What of Nemesis then? He was obviously inspired by the Mr. X enemy that appeared in the B missions of the second game. He makes for a still thrilling foe to face off against, or more likely to flee from. I think this is likely why there are no bosses as technically each time Nemesis appears he could potentially be treated as a boss. It makes much more sense to run away, but defeating him yields rewards. The main enemy type in Resident Evil 3 much like the previous games are the zombies. These appear in greater numbers here and even form several set pieces. Other returning enemy types include zombie dogs and crows, the reptilian hunters, as well as giant spider enemies. Joining these are new creatures such as giant leeches, insectoid creatures, and a new hunter type that resembles a frog..oh and of course the giant worm who makes up the only non Nemesis boss encounter.

All these enemies means that the game is much more action focussed than previously. To cater for this there is a lot more ammo in the game world, and there is also the ability to craft different ammo types using gunpowder dotted around the game. This function suffers a bit due to you having to have a specific item in your inventory to mix the powders. Pistols, the shotgun, magnum, and grenade launcher return to the game, new items include an assault rifle (that Carlos uses during his playable section) and a mine launcher which I never even ended up using on my latest run through of the game. You also have a new dodge mechanic that technically allows you to dive out the way of enemy attacks. It is a bit hit and miss on it actually working though, and on many occasion I would inadvertently find myself jumping into the paths of a zombies bite when all I had wanted to do was aim my gun and shoot. Apart from this the game plays as great as the previous ones, of course there are tank controls and pre rendered backgrounds, but I have a lot of fond nostalgia for that. I did find not having the option to manually reload guns without heading into the item screen a bit of an odd decision. In terms of the graphics and sound I loved it all, I really hope they give the option of using the original music in the remake as DLC some point in the future.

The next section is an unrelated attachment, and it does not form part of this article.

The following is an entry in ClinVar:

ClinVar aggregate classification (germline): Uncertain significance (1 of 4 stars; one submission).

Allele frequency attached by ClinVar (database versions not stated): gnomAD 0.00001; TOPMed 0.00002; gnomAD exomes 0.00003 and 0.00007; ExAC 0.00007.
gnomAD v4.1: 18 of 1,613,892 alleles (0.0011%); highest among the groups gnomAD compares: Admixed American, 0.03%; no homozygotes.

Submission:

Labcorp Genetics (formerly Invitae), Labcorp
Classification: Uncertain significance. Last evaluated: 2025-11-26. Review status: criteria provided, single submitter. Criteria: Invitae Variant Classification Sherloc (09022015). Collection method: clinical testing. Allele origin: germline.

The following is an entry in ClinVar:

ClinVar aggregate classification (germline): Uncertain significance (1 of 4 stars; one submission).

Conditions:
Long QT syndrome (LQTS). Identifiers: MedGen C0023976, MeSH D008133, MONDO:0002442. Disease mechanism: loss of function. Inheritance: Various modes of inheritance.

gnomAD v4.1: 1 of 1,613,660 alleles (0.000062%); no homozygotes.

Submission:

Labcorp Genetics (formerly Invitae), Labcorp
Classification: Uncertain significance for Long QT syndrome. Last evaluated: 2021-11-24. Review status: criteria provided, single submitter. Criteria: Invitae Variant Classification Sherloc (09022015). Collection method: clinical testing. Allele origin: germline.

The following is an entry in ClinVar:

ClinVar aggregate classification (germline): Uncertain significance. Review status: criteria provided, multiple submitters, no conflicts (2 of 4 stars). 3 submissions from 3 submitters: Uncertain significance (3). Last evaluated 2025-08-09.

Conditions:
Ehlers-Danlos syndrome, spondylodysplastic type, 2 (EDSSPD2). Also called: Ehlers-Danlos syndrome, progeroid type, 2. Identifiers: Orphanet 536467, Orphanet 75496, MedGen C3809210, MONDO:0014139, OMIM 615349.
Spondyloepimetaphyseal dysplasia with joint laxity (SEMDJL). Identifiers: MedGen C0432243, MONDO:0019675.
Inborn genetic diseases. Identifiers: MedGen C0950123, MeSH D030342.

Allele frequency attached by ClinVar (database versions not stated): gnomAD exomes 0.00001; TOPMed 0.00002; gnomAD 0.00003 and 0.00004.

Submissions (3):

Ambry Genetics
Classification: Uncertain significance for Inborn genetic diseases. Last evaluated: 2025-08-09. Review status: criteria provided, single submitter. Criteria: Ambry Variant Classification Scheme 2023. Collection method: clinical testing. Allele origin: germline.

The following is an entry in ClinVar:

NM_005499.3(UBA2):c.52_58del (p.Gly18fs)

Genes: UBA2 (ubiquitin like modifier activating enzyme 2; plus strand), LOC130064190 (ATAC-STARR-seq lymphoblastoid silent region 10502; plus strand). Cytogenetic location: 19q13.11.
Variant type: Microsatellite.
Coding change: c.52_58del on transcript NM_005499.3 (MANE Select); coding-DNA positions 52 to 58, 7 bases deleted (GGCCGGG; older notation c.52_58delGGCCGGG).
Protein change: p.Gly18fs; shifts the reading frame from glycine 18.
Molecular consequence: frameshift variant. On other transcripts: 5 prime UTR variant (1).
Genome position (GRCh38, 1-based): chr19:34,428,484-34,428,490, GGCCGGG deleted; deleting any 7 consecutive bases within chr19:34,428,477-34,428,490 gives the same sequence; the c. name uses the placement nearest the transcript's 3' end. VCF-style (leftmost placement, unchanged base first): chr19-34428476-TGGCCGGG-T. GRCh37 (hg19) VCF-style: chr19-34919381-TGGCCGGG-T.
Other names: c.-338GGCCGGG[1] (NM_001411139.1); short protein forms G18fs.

At various points in the game everything freezes, you are then presented with one of two options. For example, at one point Nemesis appears on a bridge spanning a gully. You get the option of either shoving the monster off the bridge, or jumping off the bridge yourself. It gives the illusion of choice but it never really amounts to much difference. The example I mentioned for example has you entering the dead factory from a different place. More choice comes from the way you explore the game. Depending on what place you visit first you might find different cutscenes, and even different outcomes for characters. The human antagonist here is revealed to be Nikolai, depending on how you play the game he either ends up killed by an unseen monster mid-gloat, or he opens fire on you from a helicopter. This gives legitimate replay value to see these different outcomes, but it also means the story can head to unsatisfying places as these various outcomes make things seem watered down. I will say that on my most recent playthrough I encountered a cutscene of a U.B.C.S merc killing a group of zombies with an exploding barrel that I am pretty sure I had never seen before, I triggered this by returning to a tram before I had collected the essential items I needed to get it running.

Resident Evil 3: Nemesis is the weakest of the games in the original trilogy. The story is basic and underwhelming when you remove Nemesis from the equation, and the pacing feels off, maybe due to not having any single large location. On the positive side though by using the gameplay mechanics of the previous games, and featuring great looking pre rendered backgrounds this still, some twenty years later was a real joy to playthrough. Not the best in the original series, but still a game that holds up a damn lot better than many other games from its time period.